[whatwg] Spec comments, sections 3.1-4.7
ian at hixie.ch
Thu Aug 27 16:48:21 PDT 2009
On Sun, 16 Aug 2009, Aryeh Gregor wrote:
> On Sun, Aug 16, 2009 at 6:52 AM, Ian Hickson<ian at hixie.ch> wrote:
> > They can follow the links (not following the links is a "should not",
> > not a "must not"). Once they follow the links, they must ignore the
> > type="" attribute and only take into account the MIME type provided by
> > the server.
> I was assuming that they don't want to follow unnecessary links. For
> instance, their spiders can likely only make X requests per second to
> each domain (due to robots.txt or generic "don't be a jerk" policies),
> and if the spiders are forced to make a large number of useless requests
> then their indexing of any given site will be slowed down.
> I'm not clear on what it means that you "must assume" something,
> actually. An assumption, by definition, might be discarded at any point
> if more evidence comes in, so a required assumption sounds oxymoronic.
> Anyway, assumption is a state of knowledge rather than an actual action,
> so I can't figure out what the requirement means in practice.
> At this point the user agent seems to have only one choice to make:
> fetch the resource, or don't. Whether to fetch the resource is, as you
> point out, explicitly a "should" requirement. So what's the "must
> assume" requirement meant to add? Are there other decisions the user
> agent has to make before it has the resource available?
Sure. For example, the UA might want to display the list of resources to
the user. In such a UI, if the UI includes types, it would have to use the
type="" attribute's value as the type.
> > For Web browsers, this problem only occurs if at least one major
> > browser violates the spec. Until one does, the browsers can just
> > refuse to render the site -- since all the browsers will be doing the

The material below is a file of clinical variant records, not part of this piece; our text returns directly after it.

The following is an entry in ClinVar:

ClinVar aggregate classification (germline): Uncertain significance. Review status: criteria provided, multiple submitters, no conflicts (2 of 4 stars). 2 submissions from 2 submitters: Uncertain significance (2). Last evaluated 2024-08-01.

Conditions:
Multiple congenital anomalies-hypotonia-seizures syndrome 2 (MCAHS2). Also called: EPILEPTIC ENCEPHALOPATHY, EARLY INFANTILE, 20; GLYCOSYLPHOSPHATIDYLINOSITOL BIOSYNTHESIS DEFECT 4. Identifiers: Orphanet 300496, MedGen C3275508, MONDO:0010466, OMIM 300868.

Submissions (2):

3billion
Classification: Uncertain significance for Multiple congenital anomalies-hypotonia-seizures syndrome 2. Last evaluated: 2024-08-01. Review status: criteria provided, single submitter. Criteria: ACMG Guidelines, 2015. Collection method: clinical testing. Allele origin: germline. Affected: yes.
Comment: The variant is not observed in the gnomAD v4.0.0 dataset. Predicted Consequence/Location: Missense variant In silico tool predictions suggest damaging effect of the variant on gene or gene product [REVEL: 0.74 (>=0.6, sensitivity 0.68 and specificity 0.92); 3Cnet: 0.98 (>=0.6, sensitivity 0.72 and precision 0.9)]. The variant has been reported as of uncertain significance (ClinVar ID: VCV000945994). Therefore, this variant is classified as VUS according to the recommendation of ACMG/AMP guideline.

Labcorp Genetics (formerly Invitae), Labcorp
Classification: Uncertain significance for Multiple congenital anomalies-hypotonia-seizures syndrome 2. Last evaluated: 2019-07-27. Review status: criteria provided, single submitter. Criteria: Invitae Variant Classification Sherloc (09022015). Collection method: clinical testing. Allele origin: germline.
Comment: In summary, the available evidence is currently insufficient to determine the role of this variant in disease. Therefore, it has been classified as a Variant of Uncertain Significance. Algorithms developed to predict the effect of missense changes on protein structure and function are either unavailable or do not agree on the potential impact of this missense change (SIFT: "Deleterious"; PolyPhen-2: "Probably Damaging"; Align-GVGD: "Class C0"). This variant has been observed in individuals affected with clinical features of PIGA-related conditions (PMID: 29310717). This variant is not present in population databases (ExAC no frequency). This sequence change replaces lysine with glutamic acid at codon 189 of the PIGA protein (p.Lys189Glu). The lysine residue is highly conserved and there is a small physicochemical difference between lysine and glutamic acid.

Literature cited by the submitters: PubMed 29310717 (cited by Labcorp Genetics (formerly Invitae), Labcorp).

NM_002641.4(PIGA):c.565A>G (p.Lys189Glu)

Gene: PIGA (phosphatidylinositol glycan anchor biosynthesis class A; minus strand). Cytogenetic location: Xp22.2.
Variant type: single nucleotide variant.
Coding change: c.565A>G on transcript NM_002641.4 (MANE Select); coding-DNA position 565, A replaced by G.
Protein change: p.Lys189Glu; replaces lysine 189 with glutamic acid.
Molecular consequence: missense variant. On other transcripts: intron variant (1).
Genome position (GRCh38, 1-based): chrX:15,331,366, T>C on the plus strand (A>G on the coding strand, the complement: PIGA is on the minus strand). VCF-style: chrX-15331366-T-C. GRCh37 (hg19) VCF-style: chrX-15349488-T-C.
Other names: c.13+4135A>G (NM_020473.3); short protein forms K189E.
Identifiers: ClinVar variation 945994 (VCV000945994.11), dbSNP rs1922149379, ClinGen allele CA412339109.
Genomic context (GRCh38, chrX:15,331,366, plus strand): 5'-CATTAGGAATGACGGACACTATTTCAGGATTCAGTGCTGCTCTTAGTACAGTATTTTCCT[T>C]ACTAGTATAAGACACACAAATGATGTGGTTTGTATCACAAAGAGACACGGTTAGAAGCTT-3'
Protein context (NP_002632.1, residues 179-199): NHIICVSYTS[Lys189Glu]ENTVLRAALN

> > same thing, the site cannot legitimately blame the browers.
> Unless the problem is non-obvious to authors but significant to some
> consumers (but not enough to make authors widely aware of it). My
> hypothetical scenario had authors providing an incorrect type=""
> attribute. Perhaps all browsers supported both types anyway, so they
> retrieved the resource thinking it was type X, then determined it was
> type Y and processed it as that with no errors being raised. But then
> if one browser (or search engine, etc.) happens to support type Y but
> not type X, you get bugs.
> Another example that I think you yourself have mentioned in the past is
> Opera's mobile version. It deliberately mangles display in a
> nonstandard fashion to better fit on a small screen. Again, here the
> problem isn't obvious to most authors (since they didn't test on small
> screens), but the implementor is able to improve experience for a
> significant market of consumers if they ignore the standards.
I guess I don't understand what you're asking for the spec to do. Do you
want to drop the type="" attribute altogether?
> > Probably a little (forms have been pretty successful despite a
> > horrible styling story for over a decade)
> Because it's impossible to achieve the same functionality as forms --
> dynamically building a GET request based on user input, or any POST
> locks out some users, and is harder to write.) And until a few years
> ago, when XHR became widely supported, AFAIK it wasn't possible to
> permit POSTs (necessary for large amounts of input, for instance) even
People use forms now, still, despite this situation having changed.
Ian Hickson U+1047E )\._.,--....,'``. fL
http://ln.hixie.ch/ U+263A /, _.. \ _\ ;`._ ,.
Things that are impossible just take longer. `._.-(,_..'--(,_..'`-.;.'
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